What Is the Value of Knowledge?

A desire of knowledge is the natural feeling of mankind; and every human being, whose mind is not totally debauched, will be willing to give all that he has to get knowledge.

- Samuel Johnson, as quoted in Boswell's The Life of Johnson, (July 30, 1763)

Podcast of the Day

Historically the philosophy of education has been at the core of the subject. Today there are relatively few philosophers working in this area. Meira Levinson, a philosopher with experience of teaching in US public schools, is one of them. Here she discusses  fundamental questions about what we are trying to do when we educate our children.

Listen to Meira Levinson on the Aims of Education

Video of the Day

Short Article of the Day

...So much of the history of humanity is the history of the pursuit of knowledge.

Sometimes the knowledge obtained has had unintended consequences, such as Röntgen’s X-ray. Sometimes the knowledge has had thoroughly intended consequences, such as the invention of steam power and the industrial revolution that it sparked. Sometimes the knowledge has had no consequences at all - just ask your local alchemists and phrenologists. But even these latter circumstances are to be celebrated. It was the simple act of humans pursuing knowledge - even those pursuits that proved fruitless – that led us to the astonishing ability to cure diseases, send people to the moon, and, on a no less grand scale, create enough food to feed the world...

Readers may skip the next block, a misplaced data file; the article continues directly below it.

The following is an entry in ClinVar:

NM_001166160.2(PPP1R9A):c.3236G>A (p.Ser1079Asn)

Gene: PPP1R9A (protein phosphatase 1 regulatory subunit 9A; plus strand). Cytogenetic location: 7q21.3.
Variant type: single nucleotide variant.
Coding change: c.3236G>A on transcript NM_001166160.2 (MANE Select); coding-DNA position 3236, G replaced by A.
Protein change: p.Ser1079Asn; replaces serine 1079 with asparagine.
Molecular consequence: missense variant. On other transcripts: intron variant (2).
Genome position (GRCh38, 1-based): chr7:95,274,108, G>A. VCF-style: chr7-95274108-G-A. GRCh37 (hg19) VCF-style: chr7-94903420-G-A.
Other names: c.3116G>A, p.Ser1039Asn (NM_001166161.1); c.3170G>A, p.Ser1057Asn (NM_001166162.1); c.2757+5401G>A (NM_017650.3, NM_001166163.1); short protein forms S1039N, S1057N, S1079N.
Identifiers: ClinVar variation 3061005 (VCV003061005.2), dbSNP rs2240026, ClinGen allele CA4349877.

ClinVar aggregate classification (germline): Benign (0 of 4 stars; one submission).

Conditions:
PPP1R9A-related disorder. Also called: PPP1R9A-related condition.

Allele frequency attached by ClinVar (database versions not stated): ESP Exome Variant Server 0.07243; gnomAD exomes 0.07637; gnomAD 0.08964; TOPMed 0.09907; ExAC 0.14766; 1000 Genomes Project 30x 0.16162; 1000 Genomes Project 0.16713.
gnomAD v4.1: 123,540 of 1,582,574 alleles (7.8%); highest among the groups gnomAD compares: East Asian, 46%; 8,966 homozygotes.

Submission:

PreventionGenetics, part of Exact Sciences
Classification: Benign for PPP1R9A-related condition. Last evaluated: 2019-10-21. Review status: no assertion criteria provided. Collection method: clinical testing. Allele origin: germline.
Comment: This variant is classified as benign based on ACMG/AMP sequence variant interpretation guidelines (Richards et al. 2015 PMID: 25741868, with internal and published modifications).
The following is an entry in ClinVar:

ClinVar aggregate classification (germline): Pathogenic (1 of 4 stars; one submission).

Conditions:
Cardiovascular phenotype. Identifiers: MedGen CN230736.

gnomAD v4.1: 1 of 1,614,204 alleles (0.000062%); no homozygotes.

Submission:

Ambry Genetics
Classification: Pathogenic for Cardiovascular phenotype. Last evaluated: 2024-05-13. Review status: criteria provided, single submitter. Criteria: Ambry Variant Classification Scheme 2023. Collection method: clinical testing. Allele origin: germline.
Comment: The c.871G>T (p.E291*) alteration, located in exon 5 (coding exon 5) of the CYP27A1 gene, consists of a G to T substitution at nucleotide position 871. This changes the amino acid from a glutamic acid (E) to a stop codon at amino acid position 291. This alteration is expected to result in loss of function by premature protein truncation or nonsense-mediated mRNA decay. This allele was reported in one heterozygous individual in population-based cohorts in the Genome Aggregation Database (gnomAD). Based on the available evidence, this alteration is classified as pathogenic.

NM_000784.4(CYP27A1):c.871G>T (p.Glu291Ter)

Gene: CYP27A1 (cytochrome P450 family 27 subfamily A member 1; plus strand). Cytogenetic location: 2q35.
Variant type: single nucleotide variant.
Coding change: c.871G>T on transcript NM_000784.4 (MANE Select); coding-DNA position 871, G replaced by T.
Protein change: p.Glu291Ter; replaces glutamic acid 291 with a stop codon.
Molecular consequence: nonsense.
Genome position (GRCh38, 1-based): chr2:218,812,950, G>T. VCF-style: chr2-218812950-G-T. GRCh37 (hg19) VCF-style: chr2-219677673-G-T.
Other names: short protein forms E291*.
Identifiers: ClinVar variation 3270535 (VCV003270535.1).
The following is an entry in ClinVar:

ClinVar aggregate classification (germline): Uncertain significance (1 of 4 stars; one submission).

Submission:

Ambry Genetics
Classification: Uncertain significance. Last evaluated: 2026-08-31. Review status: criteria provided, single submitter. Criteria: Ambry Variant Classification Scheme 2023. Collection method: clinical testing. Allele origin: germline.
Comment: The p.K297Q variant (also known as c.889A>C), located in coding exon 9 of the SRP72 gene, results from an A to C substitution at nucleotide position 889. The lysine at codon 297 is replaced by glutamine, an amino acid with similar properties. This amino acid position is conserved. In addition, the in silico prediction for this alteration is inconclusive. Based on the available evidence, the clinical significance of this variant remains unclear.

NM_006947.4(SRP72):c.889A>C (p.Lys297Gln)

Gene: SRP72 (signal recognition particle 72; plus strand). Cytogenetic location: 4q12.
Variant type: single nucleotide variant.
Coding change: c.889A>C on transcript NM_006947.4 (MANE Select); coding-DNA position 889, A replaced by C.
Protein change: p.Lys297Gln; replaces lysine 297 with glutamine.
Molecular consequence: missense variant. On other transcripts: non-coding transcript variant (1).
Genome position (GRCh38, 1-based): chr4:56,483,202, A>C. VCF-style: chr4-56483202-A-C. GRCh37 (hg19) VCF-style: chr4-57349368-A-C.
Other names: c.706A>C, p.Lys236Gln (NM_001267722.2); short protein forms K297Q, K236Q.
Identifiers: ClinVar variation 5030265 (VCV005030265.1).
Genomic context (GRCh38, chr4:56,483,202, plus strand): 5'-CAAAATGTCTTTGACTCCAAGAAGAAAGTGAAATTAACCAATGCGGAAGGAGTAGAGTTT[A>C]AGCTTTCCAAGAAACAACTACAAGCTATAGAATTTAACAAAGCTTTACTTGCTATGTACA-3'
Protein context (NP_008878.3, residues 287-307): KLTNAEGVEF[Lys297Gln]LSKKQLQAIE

Continue reading Andrew Whitehouse's article: Remembering the true value of knowledge

Further Reading

Value of knowledge has always been a central topic within epistemology. An important question to address, which can be traced right back to Plato's Meno, is: what is it about knowledge (if anything) that makes it more valuable than mere true belief? Interest in this topic has re-emerged in recent years, in response to a rediscovery of the Meno problem regarding the value of knowledge (e.g., Kvanvig 2003) and in response to a concern that contemporary accounts of knowledge are unable to explain the (putative) distinctive value of knowledge (e.g., Williamson 2000). Moreover, recent discussions of the value of knowledge have begun to explore the possibility that it is not knowledge which is the distinctively valuable epistemic standing, but rather a different epistemic standing altogether, such as understanding...

Continue reading the Stanford Encyclopedia of Philosophy article on The Value of Knowledge by Duncan Pritchard and John Turri

Related Topics

Ignorance | PhilosophySchool | Skepticism

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